(SW): I know this is part of a much larger project. Can you tell us about that project and how this study fits in?
(EG): The story of the New York Black Book—framed as a Jewish bill of indictment for the Nuremberg Trials—will form a chapter of my larger study, in which I focus on Jewish forms of indictment in nineteenth- and twentieth-century Europe. This project centers around Jewish legal or quasilegal responses to libel, discrimination, and violent atrocities in modern European Jewish history. I am especially interested in the way the legal sphere is addressed and legal instruments are used by European Jews to counter attacks and respond to discrimination and violence.
This history of responses to atrocities is marked by a transition that seems crucial: a development that can be described as a movement from lamentations directed inward toward the Jewish community and the divine, to outward-directed accusations against perpetrators. I try to reconstruct a process of juridification of the tools used in reaction to ritual murder, exclusion, pogroms, and all different forms of violence the Jews experienced.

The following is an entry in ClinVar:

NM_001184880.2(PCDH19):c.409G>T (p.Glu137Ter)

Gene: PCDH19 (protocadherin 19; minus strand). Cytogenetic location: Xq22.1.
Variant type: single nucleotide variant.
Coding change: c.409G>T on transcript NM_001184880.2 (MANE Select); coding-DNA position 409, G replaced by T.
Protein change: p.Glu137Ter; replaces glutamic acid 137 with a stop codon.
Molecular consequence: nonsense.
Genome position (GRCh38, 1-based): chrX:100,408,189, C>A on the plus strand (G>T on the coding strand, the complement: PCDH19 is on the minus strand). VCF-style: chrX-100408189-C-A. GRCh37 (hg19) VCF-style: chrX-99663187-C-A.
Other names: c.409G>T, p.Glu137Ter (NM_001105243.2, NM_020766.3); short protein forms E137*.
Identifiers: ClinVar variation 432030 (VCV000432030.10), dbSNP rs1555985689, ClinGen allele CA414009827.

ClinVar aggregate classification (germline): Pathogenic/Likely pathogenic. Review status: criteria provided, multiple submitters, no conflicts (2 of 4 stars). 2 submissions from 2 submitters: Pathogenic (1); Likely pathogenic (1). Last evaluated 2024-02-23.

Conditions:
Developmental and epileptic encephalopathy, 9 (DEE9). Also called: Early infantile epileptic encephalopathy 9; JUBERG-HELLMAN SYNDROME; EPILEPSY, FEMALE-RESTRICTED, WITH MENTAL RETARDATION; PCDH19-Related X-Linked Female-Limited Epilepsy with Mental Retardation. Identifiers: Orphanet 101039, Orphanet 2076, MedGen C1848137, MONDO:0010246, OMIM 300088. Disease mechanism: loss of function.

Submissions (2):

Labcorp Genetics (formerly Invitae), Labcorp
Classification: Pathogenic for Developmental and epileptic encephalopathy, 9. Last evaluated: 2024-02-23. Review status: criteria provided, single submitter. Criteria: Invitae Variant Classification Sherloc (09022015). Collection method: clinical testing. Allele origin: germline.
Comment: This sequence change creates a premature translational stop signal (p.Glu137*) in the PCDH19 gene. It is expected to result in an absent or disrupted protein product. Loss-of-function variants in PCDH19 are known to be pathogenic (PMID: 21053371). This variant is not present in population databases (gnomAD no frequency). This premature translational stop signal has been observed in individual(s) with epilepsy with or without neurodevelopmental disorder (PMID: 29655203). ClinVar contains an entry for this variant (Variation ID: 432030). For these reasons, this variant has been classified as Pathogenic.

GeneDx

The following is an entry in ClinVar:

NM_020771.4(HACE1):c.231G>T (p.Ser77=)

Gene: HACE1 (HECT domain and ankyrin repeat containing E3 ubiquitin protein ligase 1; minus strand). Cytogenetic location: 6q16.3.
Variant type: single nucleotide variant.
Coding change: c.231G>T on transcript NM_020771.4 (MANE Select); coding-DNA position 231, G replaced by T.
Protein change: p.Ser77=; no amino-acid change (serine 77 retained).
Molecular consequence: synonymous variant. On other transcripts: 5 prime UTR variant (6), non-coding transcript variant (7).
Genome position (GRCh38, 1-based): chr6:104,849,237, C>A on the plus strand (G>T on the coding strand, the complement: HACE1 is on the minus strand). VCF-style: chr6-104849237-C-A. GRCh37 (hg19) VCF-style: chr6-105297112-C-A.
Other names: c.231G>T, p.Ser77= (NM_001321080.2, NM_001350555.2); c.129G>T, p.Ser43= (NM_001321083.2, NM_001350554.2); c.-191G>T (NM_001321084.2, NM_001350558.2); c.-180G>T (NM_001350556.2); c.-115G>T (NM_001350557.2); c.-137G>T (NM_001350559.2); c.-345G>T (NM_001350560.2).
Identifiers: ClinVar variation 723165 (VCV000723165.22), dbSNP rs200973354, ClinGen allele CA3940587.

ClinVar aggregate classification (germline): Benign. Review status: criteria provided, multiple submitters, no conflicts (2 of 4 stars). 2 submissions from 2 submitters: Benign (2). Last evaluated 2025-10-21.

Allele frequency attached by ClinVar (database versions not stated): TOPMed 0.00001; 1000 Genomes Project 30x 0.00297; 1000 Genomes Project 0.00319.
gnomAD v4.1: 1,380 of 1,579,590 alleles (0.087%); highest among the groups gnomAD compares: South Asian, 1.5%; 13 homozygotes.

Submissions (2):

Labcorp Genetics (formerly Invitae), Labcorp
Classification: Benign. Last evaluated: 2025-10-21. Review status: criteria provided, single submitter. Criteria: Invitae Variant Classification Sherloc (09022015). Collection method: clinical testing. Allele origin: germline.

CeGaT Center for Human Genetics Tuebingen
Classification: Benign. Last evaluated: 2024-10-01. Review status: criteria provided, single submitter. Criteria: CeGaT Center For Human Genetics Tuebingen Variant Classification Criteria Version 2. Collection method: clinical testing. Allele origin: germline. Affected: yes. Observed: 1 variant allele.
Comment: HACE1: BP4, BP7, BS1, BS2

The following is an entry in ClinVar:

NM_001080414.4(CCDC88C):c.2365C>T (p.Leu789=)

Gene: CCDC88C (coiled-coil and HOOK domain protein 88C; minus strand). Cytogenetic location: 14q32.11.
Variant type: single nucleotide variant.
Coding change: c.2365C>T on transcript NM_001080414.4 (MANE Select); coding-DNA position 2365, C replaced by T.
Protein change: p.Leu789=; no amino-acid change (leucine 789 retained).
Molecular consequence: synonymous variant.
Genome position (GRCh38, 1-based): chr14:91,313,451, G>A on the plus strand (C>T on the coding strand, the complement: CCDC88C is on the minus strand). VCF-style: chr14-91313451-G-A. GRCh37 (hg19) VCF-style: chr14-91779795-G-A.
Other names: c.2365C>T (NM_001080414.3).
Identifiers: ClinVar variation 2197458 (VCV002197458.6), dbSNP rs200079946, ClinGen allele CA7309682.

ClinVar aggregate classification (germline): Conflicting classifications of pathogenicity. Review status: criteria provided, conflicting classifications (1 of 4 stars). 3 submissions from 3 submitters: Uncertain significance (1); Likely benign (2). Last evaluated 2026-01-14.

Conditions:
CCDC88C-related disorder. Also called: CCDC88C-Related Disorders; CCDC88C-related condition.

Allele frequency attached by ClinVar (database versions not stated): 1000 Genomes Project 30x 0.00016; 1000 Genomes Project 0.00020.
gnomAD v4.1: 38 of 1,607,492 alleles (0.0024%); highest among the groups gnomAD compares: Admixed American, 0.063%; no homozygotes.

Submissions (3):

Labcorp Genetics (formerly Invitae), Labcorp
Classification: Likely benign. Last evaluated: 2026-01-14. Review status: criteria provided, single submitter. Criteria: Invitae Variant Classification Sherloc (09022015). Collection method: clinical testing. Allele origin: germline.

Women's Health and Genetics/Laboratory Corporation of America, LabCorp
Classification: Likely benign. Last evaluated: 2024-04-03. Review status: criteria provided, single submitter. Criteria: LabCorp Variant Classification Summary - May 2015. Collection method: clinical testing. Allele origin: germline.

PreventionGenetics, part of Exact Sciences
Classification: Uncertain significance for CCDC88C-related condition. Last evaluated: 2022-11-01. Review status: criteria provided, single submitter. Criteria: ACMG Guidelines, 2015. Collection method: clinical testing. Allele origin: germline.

A background to this story is that international (criminal) law offered no tribunals where Jews as a nonstate collective or minority could bring their victims. I want to show in my study that there were manifold attempts to confront that problem, and to detach Jews from a position of passive dependence by using many different formats to publicly and legally indict wrongs inflicted on them. Documentary books were one expressive means, as mentioned, with a longstanding tradition to create and publicly present evidence of crimes; the Black Book is a notable example.